Of course, this will not happen. To see this, ask yourselves what political costs did Warren envisage incurring if she had voted ‘No’ on Carson’s hearing? The scorn of a political faction which considers her a dangerous enemy of finance and business, and which condones sneering references to her as ‘Pocahontas’? How did this match up–in her political calculus–versus the costs of voting ‘Yes’? (I ask these questions of Warren in particular because she appointed herself as the de-facto leader of a furious rhetorical assault on this incoming administration, and because so much progressive faith has been invested in her.) Perhaps not very substantially. And this is, of course, because of an important difference between the Republican and Democratic Parties: the former is committed to the ‘principles and values’ cited above, while the Democratic Party remains unsure, half-hearted, caught in constant vacillation, always sticking a wet finger in the wind to figure out a course of action. The barrage of phone calls, letters, emails, and social media campaigns that tell them their electorates have their back are simply not enough reassurance for this crew. They need dragging across the line, a burden that should not be taken on by those who have voted for them. They are not allies; they are a burden.

Democratic Party Mulls Forced Population Transfers As 2020 Strategy

The Democratic Party’s planning for the 2020 elections, as expected, began on November 10th, and have only picked up pace since then–even as party officials and campaign strategists engage in the proverbial struggle to drink from the fire-hose of hot takes seeking to assign blame for the 2016 electoral fiasco. But consensus is emerging, driven largely by the two issues that have most preoccupied party thought-leaders and influencers ever since Hillary Clinton’s concession speech: the banal evil of the Electoral College and the staggering margin of victory that Clinton enjoyed in the popular vote (three million and counting.) That consensus seeks to minimize the demographic dynamite that torpedoed the Clinton Campaign–by way of forced population transfers of minorities, arguably the most reliable voting bloc for the Democratic Party, to those underpopulated regions of the United States that currently enjoy disproportionate representations in the Congress and Senate. As one party leader put it, “We need to take some of those three million votes and put them where they count, where we know they can make a real difference; we need more brown and black folks out in the countryside, up in the mountains. They can’t keep clinging to the coasts. This damn electoral system isn’t changing any time soon; we need to change the country instead.” (There is ample precedent, of course, in American history for such population transfers. Native Americans can relate chapter and verse about the Trail of Tears for instance; and one might plausibly view the KKK-prompted post-Reconstruction migration of African-Americans to regions distant from the Deep South in a similar light.)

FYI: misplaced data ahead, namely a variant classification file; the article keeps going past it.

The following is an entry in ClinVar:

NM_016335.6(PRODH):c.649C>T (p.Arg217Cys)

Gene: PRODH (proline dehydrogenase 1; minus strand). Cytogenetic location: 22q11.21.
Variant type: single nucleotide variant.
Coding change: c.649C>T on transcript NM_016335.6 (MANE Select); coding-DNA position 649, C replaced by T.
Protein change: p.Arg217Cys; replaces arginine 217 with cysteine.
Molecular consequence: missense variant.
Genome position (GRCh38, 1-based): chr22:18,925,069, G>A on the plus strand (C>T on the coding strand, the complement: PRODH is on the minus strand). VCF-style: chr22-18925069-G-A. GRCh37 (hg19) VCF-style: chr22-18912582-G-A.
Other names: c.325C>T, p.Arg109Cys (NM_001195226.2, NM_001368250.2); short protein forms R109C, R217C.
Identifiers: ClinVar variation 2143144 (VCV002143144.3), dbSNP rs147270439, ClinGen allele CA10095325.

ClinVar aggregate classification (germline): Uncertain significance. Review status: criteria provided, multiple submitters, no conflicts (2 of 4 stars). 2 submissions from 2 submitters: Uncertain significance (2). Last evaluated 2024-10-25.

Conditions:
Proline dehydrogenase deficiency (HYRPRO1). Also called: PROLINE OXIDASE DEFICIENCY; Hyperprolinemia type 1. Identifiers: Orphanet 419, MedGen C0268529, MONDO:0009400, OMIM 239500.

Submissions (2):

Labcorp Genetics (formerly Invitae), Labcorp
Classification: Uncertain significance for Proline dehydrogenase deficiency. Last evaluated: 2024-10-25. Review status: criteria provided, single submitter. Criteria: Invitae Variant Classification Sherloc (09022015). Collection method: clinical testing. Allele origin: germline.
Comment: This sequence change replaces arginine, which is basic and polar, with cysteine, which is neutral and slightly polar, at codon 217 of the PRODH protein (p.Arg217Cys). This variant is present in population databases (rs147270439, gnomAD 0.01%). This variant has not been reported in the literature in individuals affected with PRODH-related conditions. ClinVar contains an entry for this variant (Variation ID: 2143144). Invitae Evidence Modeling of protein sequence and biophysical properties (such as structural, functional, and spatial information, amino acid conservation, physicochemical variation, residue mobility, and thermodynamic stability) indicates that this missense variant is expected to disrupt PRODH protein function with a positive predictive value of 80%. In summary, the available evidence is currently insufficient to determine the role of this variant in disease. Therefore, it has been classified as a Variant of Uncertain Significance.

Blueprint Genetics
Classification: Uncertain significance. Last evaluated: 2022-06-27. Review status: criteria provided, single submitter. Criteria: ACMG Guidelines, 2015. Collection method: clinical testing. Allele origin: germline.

The sheer audacity of this plan has injected new life into a party thought to be moribund in its political theory and praxis alike. In one fell swoop it will accomplish the following: place reliable Democratic voting blocs as fifth columns in Republican strongholds; beat the founding fathers at their own game; use the unwashed to triumph over the unwashed; and, of course, introduce multiculturalism to formerly monochromatic regions of the US. (San Antonio, San Diego, and many other Sans have too many taco trucks as it is; some of them could be profitably deployed in, for instance, the Florida Panhandle, the Mississippi Delta, and the prairies. Similar considerations apply to soul food–though not to hiphop.)

Objections to this plan have been restrained, an unsurprising turn of events for a nation preparing for an administration that is equal parts Barnum and Goebbels. Little cover will be needed to accomplish this, and indeed, little force will be too. The Democratic Party is counting on being able to sell this electoral strategy in much the same way it has sold its goods to its members for ever so long: if you do not comply, do not pack up bag and baggage and move to regions picked out by our data management consultants on the basis of calculations that have revealed where your presence will have the most electoral impact, you will be stuck with the Republican Party again.

Who could resist such an enticement?